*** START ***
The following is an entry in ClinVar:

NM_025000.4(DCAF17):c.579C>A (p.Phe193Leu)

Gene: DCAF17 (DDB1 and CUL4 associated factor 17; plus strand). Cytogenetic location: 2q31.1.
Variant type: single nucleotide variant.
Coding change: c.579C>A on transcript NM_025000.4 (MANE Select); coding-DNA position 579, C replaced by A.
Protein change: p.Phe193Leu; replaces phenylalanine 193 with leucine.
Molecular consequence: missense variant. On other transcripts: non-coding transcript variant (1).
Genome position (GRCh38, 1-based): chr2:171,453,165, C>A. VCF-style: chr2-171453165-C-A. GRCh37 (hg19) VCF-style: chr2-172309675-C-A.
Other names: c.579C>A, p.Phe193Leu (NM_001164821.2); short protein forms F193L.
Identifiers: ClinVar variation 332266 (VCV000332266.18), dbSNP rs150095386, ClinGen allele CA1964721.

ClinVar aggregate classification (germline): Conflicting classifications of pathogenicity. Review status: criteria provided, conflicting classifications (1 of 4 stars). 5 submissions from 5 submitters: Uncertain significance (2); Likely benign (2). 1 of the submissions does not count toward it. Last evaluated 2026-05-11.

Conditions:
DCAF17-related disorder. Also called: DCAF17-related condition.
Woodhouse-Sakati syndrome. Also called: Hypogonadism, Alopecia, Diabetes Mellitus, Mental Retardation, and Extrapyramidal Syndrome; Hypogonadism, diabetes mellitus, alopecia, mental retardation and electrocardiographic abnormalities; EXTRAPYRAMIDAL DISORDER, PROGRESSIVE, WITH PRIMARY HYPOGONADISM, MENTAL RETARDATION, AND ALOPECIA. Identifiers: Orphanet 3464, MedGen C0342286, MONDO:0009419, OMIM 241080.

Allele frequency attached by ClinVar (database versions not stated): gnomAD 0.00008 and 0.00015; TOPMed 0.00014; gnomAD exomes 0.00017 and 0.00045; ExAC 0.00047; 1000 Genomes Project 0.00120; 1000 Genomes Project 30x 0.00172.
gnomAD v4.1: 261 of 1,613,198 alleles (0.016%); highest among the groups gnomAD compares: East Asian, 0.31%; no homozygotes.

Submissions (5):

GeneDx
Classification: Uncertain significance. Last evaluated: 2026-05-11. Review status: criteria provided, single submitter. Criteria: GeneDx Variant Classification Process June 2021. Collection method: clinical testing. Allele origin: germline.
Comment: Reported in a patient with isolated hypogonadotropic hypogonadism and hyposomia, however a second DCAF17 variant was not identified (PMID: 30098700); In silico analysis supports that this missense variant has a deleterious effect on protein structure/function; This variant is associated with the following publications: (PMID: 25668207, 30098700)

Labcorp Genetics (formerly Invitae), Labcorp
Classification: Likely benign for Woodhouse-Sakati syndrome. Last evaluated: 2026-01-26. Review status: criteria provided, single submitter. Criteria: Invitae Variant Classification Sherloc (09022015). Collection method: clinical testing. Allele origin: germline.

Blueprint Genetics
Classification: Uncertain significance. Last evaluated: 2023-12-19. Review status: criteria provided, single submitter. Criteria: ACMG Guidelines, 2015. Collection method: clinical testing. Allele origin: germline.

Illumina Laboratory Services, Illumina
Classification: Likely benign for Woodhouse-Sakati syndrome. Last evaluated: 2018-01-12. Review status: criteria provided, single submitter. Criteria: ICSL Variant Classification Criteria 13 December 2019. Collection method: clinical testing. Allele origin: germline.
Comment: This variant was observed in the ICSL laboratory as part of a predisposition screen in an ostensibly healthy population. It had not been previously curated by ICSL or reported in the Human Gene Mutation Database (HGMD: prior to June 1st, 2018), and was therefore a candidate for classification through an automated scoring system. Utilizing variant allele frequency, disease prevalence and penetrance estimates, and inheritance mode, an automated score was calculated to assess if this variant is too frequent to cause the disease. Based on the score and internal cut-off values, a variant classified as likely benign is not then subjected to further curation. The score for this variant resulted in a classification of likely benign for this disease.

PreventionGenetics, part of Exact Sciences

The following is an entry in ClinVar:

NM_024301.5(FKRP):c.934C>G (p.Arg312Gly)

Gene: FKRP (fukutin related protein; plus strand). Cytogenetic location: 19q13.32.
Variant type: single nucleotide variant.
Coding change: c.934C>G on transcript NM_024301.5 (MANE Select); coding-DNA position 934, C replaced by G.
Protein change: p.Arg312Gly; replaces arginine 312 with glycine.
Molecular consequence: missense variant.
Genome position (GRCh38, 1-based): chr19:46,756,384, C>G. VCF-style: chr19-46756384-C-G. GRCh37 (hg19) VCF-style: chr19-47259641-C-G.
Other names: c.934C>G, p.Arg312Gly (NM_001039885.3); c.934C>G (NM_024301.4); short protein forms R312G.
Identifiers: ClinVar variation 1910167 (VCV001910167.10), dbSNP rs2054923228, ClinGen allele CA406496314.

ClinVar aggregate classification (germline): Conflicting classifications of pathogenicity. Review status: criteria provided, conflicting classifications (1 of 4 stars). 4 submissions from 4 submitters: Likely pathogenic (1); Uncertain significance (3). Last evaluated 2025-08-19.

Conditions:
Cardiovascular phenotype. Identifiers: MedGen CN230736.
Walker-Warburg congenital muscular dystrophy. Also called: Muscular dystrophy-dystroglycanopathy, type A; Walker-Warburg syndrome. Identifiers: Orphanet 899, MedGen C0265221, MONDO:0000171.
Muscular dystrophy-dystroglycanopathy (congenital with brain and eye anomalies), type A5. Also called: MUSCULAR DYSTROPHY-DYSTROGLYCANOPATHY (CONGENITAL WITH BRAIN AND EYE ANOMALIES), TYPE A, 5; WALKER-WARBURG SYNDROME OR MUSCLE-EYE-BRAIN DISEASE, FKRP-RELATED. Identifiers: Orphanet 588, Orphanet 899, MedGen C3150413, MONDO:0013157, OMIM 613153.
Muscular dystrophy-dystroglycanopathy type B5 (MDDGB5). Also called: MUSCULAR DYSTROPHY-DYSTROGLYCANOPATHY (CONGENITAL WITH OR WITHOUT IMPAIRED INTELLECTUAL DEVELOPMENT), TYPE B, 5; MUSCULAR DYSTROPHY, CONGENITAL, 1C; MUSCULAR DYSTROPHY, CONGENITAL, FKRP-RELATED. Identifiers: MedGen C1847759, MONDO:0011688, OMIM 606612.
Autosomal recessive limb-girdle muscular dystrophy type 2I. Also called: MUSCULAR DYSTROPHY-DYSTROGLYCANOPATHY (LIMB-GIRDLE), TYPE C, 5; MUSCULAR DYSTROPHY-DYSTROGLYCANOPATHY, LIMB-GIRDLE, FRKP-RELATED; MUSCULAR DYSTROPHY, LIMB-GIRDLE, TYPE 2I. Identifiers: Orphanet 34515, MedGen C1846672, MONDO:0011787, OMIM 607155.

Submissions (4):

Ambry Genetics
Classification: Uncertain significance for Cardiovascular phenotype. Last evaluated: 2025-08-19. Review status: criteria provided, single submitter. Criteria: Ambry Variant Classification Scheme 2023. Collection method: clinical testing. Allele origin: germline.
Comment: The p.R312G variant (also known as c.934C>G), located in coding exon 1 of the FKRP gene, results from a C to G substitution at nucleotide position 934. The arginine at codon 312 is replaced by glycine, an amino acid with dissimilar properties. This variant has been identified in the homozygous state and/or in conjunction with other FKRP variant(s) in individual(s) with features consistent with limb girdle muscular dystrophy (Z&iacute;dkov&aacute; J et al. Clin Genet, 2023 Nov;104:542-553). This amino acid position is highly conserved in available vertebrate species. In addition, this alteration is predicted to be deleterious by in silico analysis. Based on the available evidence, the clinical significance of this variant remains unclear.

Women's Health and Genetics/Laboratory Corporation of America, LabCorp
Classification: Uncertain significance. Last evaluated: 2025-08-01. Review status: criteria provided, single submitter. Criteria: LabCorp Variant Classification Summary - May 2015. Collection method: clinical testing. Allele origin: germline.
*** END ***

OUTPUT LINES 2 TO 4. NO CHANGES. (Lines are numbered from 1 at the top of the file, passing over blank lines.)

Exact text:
NM_025000.4(DCAF17):c.579C>A (p.Phe193Leu)

Gene: DCAF17 (DDB1 and CUL4 associated factor 17; plus strand). Cytogenetic location: 2q31.1.
Variant type: single nucleotide variant.